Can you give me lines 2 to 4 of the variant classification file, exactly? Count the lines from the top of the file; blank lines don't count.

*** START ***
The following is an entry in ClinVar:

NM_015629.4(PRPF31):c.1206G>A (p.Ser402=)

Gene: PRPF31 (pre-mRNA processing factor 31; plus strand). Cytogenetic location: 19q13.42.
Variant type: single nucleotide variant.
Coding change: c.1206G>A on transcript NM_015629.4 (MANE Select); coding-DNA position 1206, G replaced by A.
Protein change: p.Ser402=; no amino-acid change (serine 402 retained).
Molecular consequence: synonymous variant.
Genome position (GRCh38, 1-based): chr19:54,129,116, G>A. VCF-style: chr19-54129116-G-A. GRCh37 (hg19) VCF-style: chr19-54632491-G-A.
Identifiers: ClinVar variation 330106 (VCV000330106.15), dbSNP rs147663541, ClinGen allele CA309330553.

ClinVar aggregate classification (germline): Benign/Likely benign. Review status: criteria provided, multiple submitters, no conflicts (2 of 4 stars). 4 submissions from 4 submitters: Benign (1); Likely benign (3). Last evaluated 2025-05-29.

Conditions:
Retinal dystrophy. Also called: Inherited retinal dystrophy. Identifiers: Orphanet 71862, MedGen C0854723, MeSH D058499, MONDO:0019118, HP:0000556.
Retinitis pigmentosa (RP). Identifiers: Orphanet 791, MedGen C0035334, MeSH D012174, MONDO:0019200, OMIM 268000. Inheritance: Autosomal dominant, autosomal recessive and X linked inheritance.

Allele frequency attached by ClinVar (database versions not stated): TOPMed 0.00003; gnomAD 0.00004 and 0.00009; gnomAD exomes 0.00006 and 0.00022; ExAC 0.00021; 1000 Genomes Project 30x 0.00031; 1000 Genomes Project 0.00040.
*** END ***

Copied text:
NM_015629.4(PRPF31):c.1206G>A (p.Ser402=)

Gene: PRPF31 (pre-mRNA processing factor 31; plus strand). Cytogenetic location: 19q13.42.
Variant type: single nucleotide variant.